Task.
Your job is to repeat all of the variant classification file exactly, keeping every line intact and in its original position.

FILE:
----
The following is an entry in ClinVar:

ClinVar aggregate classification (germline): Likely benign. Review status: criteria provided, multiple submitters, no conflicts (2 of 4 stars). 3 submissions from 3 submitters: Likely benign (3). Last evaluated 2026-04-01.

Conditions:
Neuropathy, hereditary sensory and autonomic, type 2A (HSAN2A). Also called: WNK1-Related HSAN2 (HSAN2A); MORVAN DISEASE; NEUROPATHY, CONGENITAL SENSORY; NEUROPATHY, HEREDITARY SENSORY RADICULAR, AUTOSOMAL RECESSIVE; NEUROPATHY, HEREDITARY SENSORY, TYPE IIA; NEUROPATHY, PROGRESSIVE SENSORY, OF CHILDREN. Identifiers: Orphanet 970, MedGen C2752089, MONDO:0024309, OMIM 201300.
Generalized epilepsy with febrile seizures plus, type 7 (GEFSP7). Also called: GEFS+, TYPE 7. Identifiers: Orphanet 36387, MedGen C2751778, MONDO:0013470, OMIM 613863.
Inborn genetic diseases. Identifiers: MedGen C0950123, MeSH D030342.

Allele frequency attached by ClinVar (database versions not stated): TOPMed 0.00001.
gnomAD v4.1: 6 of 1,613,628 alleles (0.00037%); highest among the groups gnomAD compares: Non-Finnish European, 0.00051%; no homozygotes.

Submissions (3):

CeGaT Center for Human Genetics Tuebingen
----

The following is an entry in ClinVar:

ClinVar aggregate classification (germline): Likely benign. Review status: criteria provided, multiple submitters, no conflicts (2 of 4 stars). 3 submissions from 3 submitters: Likely benign (3). Last evaluated 2026-04-01.

Conditions:
Neuropathy, hereditary sensory and autonomic, type 2A (HSAN2A). Also called: WNK1-Related HSAN2 (HSAN2A); MORVAN DISEASE; NEUROPATHY, CONGENITAL SENSORY; NEUROPATHY, HEREDITARY SENSORY RADICULAR, AUTOSOMAL RECESSIVE; NEUROPATHY, HEREDITARY SENSORY, TYPE IIA; NEUROPATHY, PROGRESSIVE SENSORY, OF CHILDREN. Identifiers: Orphanet 970, MedGen C2752089, MONDO:0024309, OMIM 201300.
Generalized epilepsy with febrile seizures plus, type 7 (GEFSP7). Also called: GEFS+, TYPE 7. Identifiers: Orphanet 36387, MedGen C2751778, MONDO:0013470, OMIM 613863.
Inborn genetic diseases. Identifiers: MedGen C0950123, MeSH D030342.

Allele frequency attached by ClinVar (database versions not stated): TOPMed 0.00001.
gnomAD v4.1: 6 of 1,613,628 alleles (0.00037%); highest among the groups gnomAD compares: Non-Finnish European, 0.00051%; no homozygotes.

Submissions (3):

CeGaT Center for Human Genetics Tuebingen